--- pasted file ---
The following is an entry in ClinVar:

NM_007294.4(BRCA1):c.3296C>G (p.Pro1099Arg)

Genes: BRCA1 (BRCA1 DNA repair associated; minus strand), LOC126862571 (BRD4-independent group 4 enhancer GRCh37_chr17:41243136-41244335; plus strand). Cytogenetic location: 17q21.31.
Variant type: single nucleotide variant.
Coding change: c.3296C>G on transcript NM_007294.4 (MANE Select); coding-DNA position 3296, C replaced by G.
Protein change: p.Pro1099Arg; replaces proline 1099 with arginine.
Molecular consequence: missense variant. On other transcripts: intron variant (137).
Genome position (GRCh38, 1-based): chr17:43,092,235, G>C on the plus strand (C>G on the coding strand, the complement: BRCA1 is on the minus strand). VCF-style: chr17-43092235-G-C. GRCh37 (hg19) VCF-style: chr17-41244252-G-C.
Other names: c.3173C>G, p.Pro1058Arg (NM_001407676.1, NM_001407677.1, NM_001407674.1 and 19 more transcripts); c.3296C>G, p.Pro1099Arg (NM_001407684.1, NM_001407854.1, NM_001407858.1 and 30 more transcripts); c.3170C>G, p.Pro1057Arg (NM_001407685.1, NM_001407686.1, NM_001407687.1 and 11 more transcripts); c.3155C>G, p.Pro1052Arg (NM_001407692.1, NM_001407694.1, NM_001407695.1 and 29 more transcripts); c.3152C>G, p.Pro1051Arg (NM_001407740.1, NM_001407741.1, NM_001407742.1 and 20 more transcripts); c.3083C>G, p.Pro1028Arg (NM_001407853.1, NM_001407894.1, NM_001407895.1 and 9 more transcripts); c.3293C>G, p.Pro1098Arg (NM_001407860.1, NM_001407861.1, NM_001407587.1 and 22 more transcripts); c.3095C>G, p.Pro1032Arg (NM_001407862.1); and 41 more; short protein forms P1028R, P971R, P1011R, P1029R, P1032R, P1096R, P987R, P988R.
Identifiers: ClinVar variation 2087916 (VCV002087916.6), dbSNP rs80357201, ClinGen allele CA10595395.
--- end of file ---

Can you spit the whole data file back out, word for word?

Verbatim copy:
The following is an entry in ClinVar:

NM_007294.4(BRCA1):c.3296C>G (p.Pro1099Arg)

Genes: BRCA1 (BRCA1 DNA repair associated; minus strand), LOC126862571 (BRD4-independent group 4 enhancer GRCh37_chr17:41243136-41244335; plus strand). Cytogenetic location: 17q21.31.
Variant type: single nucleotide variant.
Coding change: c.3296C>G on transcript NM_007294.4 (MANE Select); coding-DNA position 3296, C replaced by G.
Protein change: p.Pro1099Arg; replaces proline 1099 with arginine.
Molecular consequence: missense variant. On other transcripts: intron variant (137).
Genome position (GRCh38, 1-based): chr17:43,092,235, G>C on the plus strand (C>G on the coding strand, the complement: BRCA1 is on the minus strand). VCF-style: chr17-43092235-G-C. GRCh37 (hg19) VCF-style: chr17-41244252-G-C.
Other names: c.3173C>G, p.Pro1058Arg (NM_001407676.1, NM_001407677.1, NM_001407674.1 and 19 more transcripts); c.3296C>G, p.Pro1099Arg (NM_001407684.1, NM_001407854.1, NM_001407858.1 and 30 more transcripts); c.3170C>G, p.Pro1057Arg (NM_001407685.1, NM_001407686.1, NM_001407687.1 and 11 more transcripts); c.3155C>G, p.Pro1052Arg (NM_001407692.1, NM_001407694.1, NM_001407695.1 and 29 more transcripts); c.3152C>G, p.Pro1051Arg (NM_001407740.1, NM_001407741.1, NM_001407742.1 and 20 more transcripts); c.3083C>G, p.Pro1028Arg (NM_001407853.1, NM_001407894.1, NM_001407895.1 and 9 more transcripts); c.3293C>G, p.Pro1098Arg (NM_001407860.1, NM_001407861.1, NM_001407587.1 and 22 more transcripts); c.3095C>G, p.Pro1032Arg (NM_001407862.1); and 41 more; short protein forms P1028R, P971R, P1011R, P1029R, P1032R, P1096R, P987R, P988R.
Identifiers: ClinVar variation 2087916 (VCV002087916.6), dbSNP rs80357201, ClinGen allele CA10595395.